“She didn't look very happy at the time.”
“Who?”
“The server.”
“Which server?”
“At the restaurant.”
“Right! When she lifted the tablecloth to see a six year old chugging down on a salt shaker.”
“Hmm, I think it was the other three empty ones that he'd stolen from the other tables that freaked her out.”
“Just think, he'll live for ever, like a little pickled er………”
“Onion?”
'No, er……?”
“Pickled egg? Roll mop herring, pepper, walnut……?”
“Hardly! And none of those are American.”
“What then?”
“Oh I know, Gherkin!”
“Ah! Dill pickle! Actually, they're all in vinegar. H must be more like an anchovy!”
“Hmm, he's certainly swimming against the tide.”

Health Warning – each salt cellar only a few grains in them
Healthy Note – many children and some autistic ones, enjoy lining things up
Caution – don't try this at home. [translation = or in a restaurant]


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The Basic principles of parenting

You only need to know one. The one principle that all parents need to know and apply is 'consistency.' It's better for the parent, it's perfect for the child. If the child happens to be autistic, then woe betide the parent that quibbles with the undoubted soundness of this GOLDEN rule. The parent of the autistic child must apply the same consistent rules to that child several thousands of times, preferably in the same manner to avoid confusion. [most probably of the parent] Should you, the parent, be tempted to deviate from this course, then you only have yourself to blame when the whole house of cards comes crashing down upon your head. I know more than a few parents have difficulty with this first and most basic of steps, but it behoves us all to heed these words well. There can be no back sliding, no namby pamby, weak willed spineless parenting styles.

I return home with renewed fortitude to conquer rather than tread water. I have envelops to push, campaigns to promote and the determination to follow through even if it kills me. Oh yes, there is nothing like a 7 minute emergency trip for milk at 7/11 [translation = almost the corner shop] to recharge a parent's batteries.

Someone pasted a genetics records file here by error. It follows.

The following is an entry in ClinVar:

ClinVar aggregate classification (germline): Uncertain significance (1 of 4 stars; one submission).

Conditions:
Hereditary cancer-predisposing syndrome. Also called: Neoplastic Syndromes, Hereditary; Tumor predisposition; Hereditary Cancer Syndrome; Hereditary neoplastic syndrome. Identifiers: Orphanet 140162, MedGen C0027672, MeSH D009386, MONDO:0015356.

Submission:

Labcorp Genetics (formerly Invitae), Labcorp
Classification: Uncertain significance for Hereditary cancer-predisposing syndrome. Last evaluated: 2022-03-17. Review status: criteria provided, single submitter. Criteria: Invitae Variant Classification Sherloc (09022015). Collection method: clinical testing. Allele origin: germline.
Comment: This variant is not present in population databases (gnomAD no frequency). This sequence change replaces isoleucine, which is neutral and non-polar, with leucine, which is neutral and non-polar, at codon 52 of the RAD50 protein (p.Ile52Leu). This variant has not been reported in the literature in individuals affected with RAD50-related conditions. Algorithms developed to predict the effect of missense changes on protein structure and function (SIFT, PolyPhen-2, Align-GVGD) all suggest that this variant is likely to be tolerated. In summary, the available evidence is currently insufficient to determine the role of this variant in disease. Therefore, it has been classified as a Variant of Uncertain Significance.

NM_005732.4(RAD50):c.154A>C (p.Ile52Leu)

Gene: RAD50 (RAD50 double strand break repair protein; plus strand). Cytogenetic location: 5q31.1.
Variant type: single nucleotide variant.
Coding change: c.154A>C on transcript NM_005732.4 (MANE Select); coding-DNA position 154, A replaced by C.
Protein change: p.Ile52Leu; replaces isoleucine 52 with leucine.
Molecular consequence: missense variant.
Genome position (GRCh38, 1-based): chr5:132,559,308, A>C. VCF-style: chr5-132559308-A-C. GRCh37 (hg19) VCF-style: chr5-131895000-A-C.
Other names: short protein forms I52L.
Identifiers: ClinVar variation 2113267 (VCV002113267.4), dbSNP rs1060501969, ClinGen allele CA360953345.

I step inside just in time to catch the youngest speech delayed one as he scampers out of the bathroom, naked. Yes, naked again due in part to “tactile defensiveness,” which in turn, is part of the “sensory integration” issue, because few things are simple or straight forward any more. This is a task, that we seem to have been working on forever. Apart from the speech delay, and the use of language, for current purposes it is a three part ‘problem’: “sequencing,” [going through the same steps in the right order] “ideation,” [being able to visualise the end result] and of course, my friend and yours, “task completion,” [getting to the end.]

I hold him gently by the forearms, turn his body towards mine, find my cheerleader voice, pause, to ensure that I have his attention and say the same words that I have already said too many times to mention today, “clothes on dear!” He sighs as his body slumps, chin to chest, so that he is better able to gird his bare loins and growl. Suddenly his body snaps to attention, the soles of his feet stomp on the floor as he says, with rigid arms and spiked fingers, “ya know, you need to use dah different words! Dowz words are soooooo boring.” His chest pops out towards my chin, just enough to tip me over backwards onto my bottom. In this position I am better able to watch him depart, squealing, “run, run, run as fast as you can, you can't catch me I'm the Gingerbread man!”

It’s a shame that we can’t use the American equivalent, but of course it doesn’t rhyme. Nevermind either version is probably a good quote for a neophobic.